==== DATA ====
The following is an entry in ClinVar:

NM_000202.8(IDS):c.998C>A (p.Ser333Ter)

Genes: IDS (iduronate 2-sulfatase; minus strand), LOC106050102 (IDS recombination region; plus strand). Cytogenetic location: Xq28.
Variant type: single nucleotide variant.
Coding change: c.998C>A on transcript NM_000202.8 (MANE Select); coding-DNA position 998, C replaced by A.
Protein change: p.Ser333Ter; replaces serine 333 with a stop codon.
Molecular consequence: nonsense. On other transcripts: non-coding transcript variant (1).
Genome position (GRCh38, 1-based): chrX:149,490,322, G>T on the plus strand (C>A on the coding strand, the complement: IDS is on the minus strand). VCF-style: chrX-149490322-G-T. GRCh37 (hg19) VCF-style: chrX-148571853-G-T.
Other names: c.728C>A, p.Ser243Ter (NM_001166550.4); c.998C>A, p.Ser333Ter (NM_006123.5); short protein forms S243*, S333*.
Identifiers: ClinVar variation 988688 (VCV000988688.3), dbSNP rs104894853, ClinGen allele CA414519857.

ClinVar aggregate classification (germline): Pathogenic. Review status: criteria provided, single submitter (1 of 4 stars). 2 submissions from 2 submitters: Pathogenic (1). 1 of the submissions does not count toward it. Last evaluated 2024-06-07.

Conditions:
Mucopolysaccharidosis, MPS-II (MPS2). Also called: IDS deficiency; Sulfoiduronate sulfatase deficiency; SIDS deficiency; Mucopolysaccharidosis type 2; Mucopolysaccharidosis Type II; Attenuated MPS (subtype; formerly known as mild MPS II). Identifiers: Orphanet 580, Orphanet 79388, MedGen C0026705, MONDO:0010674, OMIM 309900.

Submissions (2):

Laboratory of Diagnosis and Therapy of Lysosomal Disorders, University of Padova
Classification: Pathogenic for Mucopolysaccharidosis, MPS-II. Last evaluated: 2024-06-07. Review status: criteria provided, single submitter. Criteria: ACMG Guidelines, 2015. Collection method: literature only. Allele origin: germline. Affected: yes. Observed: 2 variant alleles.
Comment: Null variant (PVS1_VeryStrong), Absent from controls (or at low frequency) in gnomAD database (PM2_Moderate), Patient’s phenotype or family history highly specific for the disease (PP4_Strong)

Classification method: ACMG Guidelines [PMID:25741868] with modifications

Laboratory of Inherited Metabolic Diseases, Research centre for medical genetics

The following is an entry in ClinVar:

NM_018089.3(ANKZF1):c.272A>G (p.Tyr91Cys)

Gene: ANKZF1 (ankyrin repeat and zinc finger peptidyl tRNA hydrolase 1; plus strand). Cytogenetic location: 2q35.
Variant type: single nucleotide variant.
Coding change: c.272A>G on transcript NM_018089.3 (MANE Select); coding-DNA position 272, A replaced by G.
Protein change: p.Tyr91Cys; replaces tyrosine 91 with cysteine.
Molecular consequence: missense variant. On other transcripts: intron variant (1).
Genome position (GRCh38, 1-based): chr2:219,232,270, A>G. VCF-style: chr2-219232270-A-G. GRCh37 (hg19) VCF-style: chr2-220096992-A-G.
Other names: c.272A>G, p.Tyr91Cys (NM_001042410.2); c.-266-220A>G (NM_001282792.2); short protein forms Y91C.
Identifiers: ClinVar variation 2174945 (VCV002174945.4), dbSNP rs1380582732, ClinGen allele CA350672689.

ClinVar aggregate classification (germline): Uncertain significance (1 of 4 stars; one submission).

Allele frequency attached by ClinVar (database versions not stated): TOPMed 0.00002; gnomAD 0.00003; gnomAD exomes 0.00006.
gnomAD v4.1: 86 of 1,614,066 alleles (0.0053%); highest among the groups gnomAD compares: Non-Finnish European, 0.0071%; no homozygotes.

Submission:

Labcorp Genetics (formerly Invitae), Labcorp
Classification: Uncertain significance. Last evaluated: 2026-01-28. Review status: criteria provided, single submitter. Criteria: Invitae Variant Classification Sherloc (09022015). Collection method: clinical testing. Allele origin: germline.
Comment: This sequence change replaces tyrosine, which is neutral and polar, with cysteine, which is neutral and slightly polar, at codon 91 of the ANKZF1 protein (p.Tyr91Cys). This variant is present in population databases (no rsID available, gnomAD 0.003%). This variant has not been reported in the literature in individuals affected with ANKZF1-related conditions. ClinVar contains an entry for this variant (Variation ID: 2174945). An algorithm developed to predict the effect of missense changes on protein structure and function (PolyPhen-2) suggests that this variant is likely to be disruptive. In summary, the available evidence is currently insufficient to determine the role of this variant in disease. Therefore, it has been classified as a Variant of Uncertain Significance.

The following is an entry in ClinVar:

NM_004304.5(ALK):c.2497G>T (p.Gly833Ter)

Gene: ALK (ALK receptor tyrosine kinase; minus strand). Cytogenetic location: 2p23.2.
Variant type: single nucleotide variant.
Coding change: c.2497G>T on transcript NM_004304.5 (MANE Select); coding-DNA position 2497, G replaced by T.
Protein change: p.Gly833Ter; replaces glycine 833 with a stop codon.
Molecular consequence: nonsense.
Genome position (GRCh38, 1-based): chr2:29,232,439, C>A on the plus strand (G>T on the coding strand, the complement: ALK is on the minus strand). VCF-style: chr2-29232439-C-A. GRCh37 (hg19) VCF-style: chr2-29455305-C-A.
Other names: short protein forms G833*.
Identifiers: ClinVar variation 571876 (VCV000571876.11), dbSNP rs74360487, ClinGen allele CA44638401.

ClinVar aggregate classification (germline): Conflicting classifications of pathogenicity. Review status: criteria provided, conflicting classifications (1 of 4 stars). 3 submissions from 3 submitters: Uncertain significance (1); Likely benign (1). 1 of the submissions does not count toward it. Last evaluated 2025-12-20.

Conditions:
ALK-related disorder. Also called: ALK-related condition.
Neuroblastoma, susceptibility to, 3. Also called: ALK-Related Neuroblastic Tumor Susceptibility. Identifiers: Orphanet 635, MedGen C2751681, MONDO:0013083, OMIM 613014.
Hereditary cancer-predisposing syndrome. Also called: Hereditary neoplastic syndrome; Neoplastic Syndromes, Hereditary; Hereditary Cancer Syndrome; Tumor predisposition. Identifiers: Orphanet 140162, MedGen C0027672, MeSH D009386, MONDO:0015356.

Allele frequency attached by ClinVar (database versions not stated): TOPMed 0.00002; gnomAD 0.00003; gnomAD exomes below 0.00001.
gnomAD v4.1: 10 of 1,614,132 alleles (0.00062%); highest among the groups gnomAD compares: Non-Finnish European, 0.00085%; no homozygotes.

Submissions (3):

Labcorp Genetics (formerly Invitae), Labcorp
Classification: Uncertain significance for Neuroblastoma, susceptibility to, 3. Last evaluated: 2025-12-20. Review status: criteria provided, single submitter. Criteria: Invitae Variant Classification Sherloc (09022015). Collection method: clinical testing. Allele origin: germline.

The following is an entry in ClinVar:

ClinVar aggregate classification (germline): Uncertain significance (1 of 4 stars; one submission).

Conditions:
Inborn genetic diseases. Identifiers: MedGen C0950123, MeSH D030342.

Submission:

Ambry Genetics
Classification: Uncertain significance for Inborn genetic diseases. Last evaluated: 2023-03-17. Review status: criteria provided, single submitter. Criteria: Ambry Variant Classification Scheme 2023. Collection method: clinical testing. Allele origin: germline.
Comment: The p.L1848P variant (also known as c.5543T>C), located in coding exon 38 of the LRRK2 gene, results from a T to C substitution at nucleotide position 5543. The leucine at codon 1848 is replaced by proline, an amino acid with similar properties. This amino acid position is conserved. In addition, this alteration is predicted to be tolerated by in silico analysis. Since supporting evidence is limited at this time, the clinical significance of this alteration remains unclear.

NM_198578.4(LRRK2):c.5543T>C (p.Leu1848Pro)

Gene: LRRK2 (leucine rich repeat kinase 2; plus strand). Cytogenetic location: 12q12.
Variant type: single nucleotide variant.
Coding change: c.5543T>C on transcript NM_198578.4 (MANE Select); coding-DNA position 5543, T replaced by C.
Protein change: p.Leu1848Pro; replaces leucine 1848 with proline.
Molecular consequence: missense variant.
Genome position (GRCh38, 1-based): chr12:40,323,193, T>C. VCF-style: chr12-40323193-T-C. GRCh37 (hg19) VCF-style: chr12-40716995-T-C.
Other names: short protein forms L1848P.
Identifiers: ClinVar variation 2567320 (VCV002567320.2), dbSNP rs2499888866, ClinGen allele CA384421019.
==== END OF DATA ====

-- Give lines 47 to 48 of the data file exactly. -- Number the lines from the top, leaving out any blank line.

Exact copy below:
ClinVar aggregate classification (germline): Conflicting classifications of pathogenicity. Review status: criteria provided, conflicting classifications (1 of 4 stars). 3 submissions from 3 submitters: Uncertain significance (1); Likely benign (1). 1 of the submissions does not count toward it. Last evaluated 2025-12-20.

Conditions: